stlr    w1, [x3]        ; <-- store-release, one-way barrier
            mov     x3, x0
            stlr    w1, [x3]        ; <-- store-release, one-way barrier
            add     w1, w1, #1
            cmp     w1, #0xd1ffab1e
            blt     G_M27440_IG03

            ldp     fp, lr, [sp],#16
            ret     lr

dotnet/runtime#62895 and dotnet/runtime#64354 fixed these problems leading to massive performance win.

Data memory barrier instructions dmb ish* are expensive and they guarantee that memory access that appear in program order before the dmb are honored before any memory access happening after the dmb instruction in program order. Often, we were generating two such instructions back-to-back. dotnet/runtime#60219 fixed that problem by removing the redundant memory barriers dmb present.

class Prog
    volatile int a;
    void Test() => a++;
; Method Prog:Test():this
            stp     fp, lr, [sp,#-16]!
            mov     fp, sp
            ldr     w1, [x0,#8]
-           dmb     ishld
+           dmb     ish
            add     w1, w1, #1
-           dmb     ish
            str     w1, [x0,#8]
            ldp     fp, lr, [sp],#16
            ret     lr
-; Total bytes of code: 36
+; Total bytes of code: 32

Instructions are added as part of ARMv8.3 to support the weaker RCpc (Release Consistent processor consistent) model where a Store-Release followed by Load-Acquire to a different address can be reordered. dotnet/runtime#67384 added support for these instructions in RyuJIT so the machines (like Apple M1 that supports it) can take advantage of them.

Hoisting expressions

Talking about array element access, in .NET 7, we restructured the way we were calculating the base address of an array. The way array element at someArray[i] is accessed is by finding the address of memory where the first array element is stored and then adding the appropriate index to it. Imagine someArray was stored at address A and the actual array elements start after B bytes from A. The address of first array element would be A + B and to get to the ith element, we would add i * sizeof(array element type). So for a int array, the complete operation would be (A + B) + (i * 4). If we are accessing an array inside a loop using loop index variable i, the term A + B is an invariant and we do not have to repeatedly calculate it. Instead, we can just calculate it once outside the loop, cache it and use it inside the loop. However, in RyuJIT, internally, we were representing this address as (A + (i * 4)) + B instead which prohibited us from moving the expression A + B outside the loop. dotnet/runtime#61293 fixed this problem as seen in the below example and gave us code size as well as performance gains (here, here and here).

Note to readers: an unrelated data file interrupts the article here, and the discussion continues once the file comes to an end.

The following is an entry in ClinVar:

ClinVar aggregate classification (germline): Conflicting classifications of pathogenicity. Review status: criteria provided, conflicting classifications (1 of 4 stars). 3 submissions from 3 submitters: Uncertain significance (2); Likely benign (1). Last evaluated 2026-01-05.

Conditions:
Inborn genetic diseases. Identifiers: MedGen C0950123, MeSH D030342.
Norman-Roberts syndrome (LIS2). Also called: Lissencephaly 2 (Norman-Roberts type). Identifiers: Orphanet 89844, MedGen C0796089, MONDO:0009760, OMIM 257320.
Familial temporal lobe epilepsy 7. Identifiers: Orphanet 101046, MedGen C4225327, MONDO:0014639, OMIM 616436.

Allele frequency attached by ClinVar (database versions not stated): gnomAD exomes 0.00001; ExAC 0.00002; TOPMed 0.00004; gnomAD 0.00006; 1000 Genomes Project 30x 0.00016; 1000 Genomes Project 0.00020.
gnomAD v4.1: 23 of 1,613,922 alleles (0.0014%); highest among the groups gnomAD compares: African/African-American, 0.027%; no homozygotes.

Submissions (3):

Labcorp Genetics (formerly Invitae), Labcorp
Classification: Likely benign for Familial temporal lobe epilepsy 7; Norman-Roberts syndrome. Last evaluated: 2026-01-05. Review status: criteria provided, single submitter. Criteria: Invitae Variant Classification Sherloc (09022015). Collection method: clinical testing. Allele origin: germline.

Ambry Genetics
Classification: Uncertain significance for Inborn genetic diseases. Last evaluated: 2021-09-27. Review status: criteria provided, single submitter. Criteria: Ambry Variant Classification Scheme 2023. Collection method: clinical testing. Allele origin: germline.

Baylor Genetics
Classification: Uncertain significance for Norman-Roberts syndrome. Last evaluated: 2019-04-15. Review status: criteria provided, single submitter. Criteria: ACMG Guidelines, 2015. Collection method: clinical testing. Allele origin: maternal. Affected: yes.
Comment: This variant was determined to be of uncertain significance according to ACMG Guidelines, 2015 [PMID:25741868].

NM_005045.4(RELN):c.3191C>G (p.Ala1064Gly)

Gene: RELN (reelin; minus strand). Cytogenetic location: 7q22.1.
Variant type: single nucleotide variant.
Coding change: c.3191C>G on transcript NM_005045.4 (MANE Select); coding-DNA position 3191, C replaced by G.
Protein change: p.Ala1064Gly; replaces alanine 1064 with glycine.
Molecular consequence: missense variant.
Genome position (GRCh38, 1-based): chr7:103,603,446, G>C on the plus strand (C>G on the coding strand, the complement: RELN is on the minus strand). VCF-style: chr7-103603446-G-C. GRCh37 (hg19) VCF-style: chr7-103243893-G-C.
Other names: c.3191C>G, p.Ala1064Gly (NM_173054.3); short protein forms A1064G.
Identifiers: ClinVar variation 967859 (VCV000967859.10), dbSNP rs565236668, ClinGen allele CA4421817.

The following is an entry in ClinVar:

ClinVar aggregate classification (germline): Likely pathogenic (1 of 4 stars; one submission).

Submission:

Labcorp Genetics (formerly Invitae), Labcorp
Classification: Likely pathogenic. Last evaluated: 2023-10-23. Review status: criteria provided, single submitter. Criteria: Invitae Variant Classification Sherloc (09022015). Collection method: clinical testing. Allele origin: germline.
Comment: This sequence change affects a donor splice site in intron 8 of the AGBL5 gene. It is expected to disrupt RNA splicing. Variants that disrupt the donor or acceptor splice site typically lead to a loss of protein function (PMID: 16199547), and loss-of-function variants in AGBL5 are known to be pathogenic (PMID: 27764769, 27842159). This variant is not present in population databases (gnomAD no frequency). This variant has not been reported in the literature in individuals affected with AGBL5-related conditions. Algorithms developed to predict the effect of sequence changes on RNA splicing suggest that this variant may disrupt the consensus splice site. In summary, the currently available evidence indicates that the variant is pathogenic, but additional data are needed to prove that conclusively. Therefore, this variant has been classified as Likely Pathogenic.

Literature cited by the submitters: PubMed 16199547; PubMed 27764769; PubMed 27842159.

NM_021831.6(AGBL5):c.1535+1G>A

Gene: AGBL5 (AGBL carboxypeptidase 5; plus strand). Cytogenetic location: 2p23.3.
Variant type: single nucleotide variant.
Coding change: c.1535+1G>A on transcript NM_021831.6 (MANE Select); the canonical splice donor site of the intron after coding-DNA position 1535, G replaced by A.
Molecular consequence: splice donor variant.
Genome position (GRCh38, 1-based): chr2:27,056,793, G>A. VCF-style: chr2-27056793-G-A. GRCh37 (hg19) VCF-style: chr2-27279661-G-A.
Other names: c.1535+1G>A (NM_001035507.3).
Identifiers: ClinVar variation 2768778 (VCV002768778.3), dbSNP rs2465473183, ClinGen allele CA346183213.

int Sum(int[] array)
    int sum = 0;
    foreach (int item in array)
        sum += item;
    return sum;
; Method Tests:Sum(System.Int32[]):int:this
            stp     fp, lr, [sp,#-16]!
            mov     fp, sp
            mov     w0, wzr
            mov     w2, wzr
            ldr     w3, [x1,#8]
            cmp     w3, #0
            ble     G_M56165_IG04
+           add     x1, x1, #16             ;; 'A + B' is moved out of the loop
-           ubfiz   x4, x2, #2, #32
-           add     x4, x4, #16
-           ldr     w4, [x1, x4]            
+           ldr     w4, [x1, w2, UXTW #2]   ;; Better addressing mode
            add     w0, w0, w4
            add     w2, w2, #1
            cmp     w3, w2
            bgt     G_M56165_IG03
            ldp     fp, lr, [sp],#16
            ret     lr
-; Total bytes of code: 64
+; Total bytes of code: 60

While doing our Arm64 investigation on real world apps, we noted a 4-level nested for loop in ImageSharp code base that was doing the same calculation repeatedly inside the nested loops. Here is the simplified version of the code.

private const int IndexBits = 5;
private const int IndexAlphaBits = 5;
private const int IndexCount = (1 << IndexBits) + 1;
private const int IndexAlphaCount = (1 << IndexAlphaBits) + 1;

public int M() {
    int sum = 0;
    for (int r = 0; r < IndexCount; r++)
        for (int g = 0; g < IndexCount; g++)
            for (int b = 0; b < IndexCount; b++)
                for (int a = 0; a < IndexAlphaCount; a++)
                    int ind1 = (r << ((IndexBits * 2) + IndexAlphaBits))
                                + (r << (IndexBits + IndexAlphaBits + 1))
                                + (g << (IndexBits + IndexAlphaBits))
                                + (r << (IndexBits * 2))
                                + (r << (IndexBits + 1))
                                + (g << IndexBits)
                                + ((r + g + b) << IndexAlphaBits)
                                + r + g + b + a;
                    sum += ind1;
    return sum;